My friend Vanessa reached out to me, months and months ago, asking me if I had a marinara sauce that I could share. Unfortunately, I had to respond that marinara sauce is something that has stumped me for years. If you follow the blog, you know that I gave up making red pizzas because I could never get my tomato sauce to come out right. I’ve asked friends for recipes and was given some that people swore by. The only thing I could figure was that I was messing them up, because I still could not get the flavor just right.
To me, a marinara sauce needs to be clean, smooth, fresh, herby, with hints of onion and garlic. In past attempts, I either had too much “herbiness”, or too much onion, or too much garlic. Or the sauce tasted over-stewed. Or it tasted under-cooked and too tomato-forward. I couldn’t seem to find the right balance.
Then I ran into Cookie & Kate’s post on a super simple marinara sauce. The recipe WAS super simple, so I had to try it. Kate had adapted her marinara sauce from another recipe, and when I gave it a shot, I had to adapt her version as well (just slightly). I felt that it was a little too acidic, so I finished it off with a little brown sugar. A single teaspoon was enough to cut the tomato acid without making the sauce sweet, and it topped off the finished product.
I served the sauce in an amazing chicken parm meal that Pops and Steve devoured. Pops took home the leftovers and told me they did not last long at all. At that point, I knew I had a go-to tomato sauce. Score!
So, Vanessa, a little late, but here goes. My new favorite marinara sauce.
Let’s make a simple and Delicious marinara sauce
This is what you need.
Adding red pepper flakes is optional, but I highly recommend it. A simple pinch seems to brighten the other flavors without making the sauce too spicy. Of course, if you like spicy, add more.
Peel and cut a whole onion in half. Then add all the ingredients, including the whole garlic cloves, to a sauce pot. Bring to a boil over medium to medium-high heat, then reduce to low and simmer for 45 minutes to an hour. I covered the sauce with a lid during the first 45 minutes of simmer, then cooked it with the lid off in the last 15 minutes.
Stir the sauce during the cooking process, breaking up the tomatoes as you go.
When done simmering, remove the onions. They can be saved and re-purposed for other dishes.
Then find the garlic cloves and smash them. The cloves will be tender and should smash easily. I used a slotted spoon to flatten them, then I pressed them through the spoon slots to break them into smaller pieces.
You can use a potato masher or a blender to break down the remaining tomato chunks. Or you can use an immersion blender like this one.
My late mother-in-law, Rita, enabled my love of cooking by getting me all kinds of neat kitchen gadgets as Christmas presents over the years. She gave me this immersion blender, and I have had it for at least 10 years, if not more. Every time I use it, I think of her. Needless to say, I will baby this thing for as long as I can.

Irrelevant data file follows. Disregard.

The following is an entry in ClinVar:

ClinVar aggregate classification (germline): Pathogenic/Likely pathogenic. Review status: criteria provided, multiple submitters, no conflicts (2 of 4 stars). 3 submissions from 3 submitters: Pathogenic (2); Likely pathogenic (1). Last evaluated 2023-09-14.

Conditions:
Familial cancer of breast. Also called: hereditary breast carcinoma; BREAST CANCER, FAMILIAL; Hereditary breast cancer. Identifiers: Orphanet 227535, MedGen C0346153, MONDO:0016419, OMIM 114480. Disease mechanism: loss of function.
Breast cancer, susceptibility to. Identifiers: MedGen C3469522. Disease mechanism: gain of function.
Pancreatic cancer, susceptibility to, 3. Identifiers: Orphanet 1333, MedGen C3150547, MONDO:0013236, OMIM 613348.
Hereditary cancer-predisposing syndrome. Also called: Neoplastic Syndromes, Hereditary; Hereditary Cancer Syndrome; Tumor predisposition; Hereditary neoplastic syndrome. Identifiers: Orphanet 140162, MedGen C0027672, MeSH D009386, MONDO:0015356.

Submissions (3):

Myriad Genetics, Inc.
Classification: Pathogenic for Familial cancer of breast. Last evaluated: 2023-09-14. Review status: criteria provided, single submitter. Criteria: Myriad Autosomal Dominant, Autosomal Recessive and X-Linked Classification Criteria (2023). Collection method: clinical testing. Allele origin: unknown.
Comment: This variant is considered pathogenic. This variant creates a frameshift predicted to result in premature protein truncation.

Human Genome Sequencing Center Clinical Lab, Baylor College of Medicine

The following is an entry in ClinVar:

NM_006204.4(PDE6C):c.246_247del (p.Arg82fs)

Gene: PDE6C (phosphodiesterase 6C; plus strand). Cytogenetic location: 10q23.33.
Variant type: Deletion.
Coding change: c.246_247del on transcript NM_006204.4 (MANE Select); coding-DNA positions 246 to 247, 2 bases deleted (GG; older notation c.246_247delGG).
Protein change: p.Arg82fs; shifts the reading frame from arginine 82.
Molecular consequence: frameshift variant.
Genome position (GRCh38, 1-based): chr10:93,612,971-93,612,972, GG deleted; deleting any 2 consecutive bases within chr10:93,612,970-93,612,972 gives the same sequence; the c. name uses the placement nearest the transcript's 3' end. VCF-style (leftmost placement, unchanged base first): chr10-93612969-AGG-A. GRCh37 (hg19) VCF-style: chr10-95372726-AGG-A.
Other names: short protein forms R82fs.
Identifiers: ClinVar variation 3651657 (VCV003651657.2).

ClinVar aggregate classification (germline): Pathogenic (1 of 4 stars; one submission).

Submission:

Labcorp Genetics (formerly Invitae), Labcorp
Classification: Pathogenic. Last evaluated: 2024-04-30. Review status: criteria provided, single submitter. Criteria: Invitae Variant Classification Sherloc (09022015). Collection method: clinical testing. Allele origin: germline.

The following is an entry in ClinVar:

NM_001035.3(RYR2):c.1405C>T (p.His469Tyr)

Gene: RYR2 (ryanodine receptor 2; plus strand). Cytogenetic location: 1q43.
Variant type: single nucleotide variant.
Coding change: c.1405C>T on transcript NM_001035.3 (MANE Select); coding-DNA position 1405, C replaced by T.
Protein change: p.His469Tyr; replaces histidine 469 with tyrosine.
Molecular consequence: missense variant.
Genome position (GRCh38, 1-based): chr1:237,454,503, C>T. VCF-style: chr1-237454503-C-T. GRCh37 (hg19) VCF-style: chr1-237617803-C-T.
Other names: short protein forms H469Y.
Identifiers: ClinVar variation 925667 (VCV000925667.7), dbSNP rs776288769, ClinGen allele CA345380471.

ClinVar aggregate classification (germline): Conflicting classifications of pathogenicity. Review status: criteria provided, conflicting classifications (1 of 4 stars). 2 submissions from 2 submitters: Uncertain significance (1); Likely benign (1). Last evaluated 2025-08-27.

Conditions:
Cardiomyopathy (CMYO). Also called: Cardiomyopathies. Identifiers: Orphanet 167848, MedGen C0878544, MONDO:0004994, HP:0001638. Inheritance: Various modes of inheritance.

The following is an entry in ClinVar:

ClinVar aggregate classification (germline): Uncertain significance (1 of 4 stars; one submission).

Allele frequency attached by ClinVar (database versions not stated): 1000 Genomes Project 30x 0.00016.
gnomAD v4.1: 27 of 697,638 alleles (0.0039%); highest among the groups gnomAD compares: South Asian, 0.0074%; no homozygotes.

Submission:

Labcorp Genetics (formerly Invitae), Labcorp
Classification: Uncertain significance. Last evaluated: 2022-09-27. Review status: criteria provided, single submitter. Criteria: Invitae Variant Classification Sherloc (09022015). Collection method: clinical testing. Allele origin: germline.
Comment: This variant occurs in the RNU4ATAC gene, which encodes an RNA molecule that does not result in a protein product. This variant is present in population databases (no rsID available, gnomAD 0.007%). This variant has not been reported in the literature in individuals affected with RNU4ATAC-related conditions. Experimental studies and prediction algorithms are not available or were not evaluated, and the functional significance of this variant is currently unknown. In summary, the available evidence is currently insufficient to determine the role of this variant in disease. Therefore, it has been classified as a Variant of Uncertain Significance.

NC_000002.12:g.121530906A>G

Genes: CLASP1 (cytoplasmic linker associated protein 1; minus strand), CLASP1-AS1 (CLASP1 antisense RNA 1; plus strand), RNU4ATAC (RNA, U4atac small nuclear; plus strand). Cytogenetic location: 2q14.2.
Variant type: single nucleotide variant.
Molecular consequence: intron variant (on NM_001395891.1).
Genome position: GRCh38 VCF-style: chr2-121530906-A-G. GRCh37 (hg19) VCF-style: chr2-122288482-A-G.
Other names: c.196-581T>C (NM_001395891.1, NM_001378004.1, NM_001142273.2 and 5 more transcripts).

Blend everything together and taste for acidity. This is where I add the brown sugar. The amount will vary by taste and by how acidic the tomatoes were to begin with. For today’s recipe, I used 1 teaspoon of brown sugar. Use more or less, as needed. Same with salt. Adjust as needed.
And then you are done! Can you believe how simple that was?
Like I said, I used my first batch to make an amazing chicken parm. Today, I tossed some al dente spaghetti in the sauce and had a late lunch. Use it as a pizza base, serve over homemade meatballs, or add meat for a nice lasagna…in other words, once you have a good tomato sauce, the possibilities are endless.
Give this simple and delicious marinara sauce a try. I bet you’ll love it too!
Marinara Sauce - Simple & Delicious
- 1 can whole peeled tomatoes 28 ounces, preferably BPA-free
- 1 whole sweet onion peeled and cut in half
- 2 large garlic cloves whole and peeled
- 1 teaspoon dry oregano
- 2 tablespoons extra-virgin olive oil
- 1 teaspoon more or less to taste brown sugar
- 1 pinch red pepper flakes or to taste
- In a sauce pan, combine all the ingredients except the brown sugar. Heat over medium to medium-high heat until boiling, then reduce to low, cover and simmer for 45 minutes. Stir occasionally, breaking up the whole tomatoes as you go.
- Remove the lid and continue to simmer uncovered for another 15 minutes.
- Remove the pan from the heat, lift the onions out of the pot and save to re-purpose in other dishes.
- Smash the garlic cloves back into the sauce, then process the sauce with a potato masher, a blender, or an immersion blender until all the big pieces of tomato have been broken down.
- Taste for acidity and add brown sugar as needed, to taste. Add salt to taste.
- Serve in your favorite Italian recipes.